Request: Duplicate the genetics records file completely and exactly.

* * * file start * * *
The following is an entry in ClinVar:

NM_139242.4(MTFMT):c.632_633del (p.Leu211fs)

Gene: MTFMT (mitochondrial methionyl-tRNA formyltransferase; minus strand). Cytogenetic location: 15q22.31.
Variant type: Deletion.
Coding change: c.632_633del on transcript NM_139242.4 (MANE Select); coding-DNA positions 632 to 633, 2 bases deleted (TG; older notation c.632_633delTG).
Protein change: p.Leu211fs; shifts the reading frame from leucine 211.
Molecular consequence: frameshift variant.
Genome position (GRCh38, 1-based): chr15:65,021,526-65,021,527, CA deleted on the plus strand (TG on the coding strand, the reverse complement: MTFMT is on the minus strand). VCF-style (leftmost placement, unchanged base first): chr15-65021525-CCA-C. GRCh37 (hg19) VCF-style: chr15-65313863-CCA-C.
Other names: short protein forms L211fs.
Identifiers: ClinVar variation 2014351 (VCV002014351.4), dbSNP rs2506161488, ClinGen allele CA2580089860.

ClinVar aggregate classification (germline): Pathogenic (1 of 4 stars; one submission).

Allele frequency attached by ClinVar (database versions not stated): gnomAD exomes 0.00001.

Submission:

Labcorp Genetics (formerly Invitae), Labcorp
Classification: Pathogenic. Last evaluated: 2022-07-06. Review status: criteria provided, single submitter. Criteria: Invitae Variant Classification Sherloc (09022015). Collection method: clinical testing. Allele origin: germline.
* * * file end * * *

The following is an entry in ClinVar:

NM_139242.4(MTFMT):c.632_633del (p.Leu211fs)

Gene: MTFMT (mitochondrial methionyl-tRNA formyltransferase; minus strand). Cytogenetic location: 15q22.31.
Variant type: Deletion.
Coding change: c.632_633del on transcript NM_139242.4 (MANE Select); coding-DNA positions 632 to 633, 2 bases deleted (TG; older notation c.632_633delTG).
Protein change: p.Leu211fs; shifts the reading frame from leucine 211.
Molecular consequence: frameshift variant.
Genome position (GRCh38, 1-based): chr15:65,021,526-65,021,527, CA deleted on the plus strand (TG on the coding strand, the reverse complement: MTFMT is on the minus strand). VCF-style (leftmost placement, unchanged base first): chr15-65021525-CCA-C. GRCh37 (hg19) VCF-style: chr15-65313863-CCA-C.
Other names: short protein forms L211fs.
Identifiers: ClinVar variation 2014351 (VCV002014351.4), dbSNP rs2506161488, ClinGen allele CA2580089860.

ClinVar aggregate classification (germline): Pathogenic (1 of 4 stars; one submission).

Allele frequency attached by ClinVar (database versions not stated): gnomAD exomes 0.00001.

Submission:

Labcorp Genetics (formerly Invitae), Labcorp
Classification: Pathogenic. Last evaluated: 2022-07-06. Review status: criteria provided, single submitter. Criteria: Invitae Variant Classification Sherloc (09022015). Collection method: clinical testing. Allele origin: germline.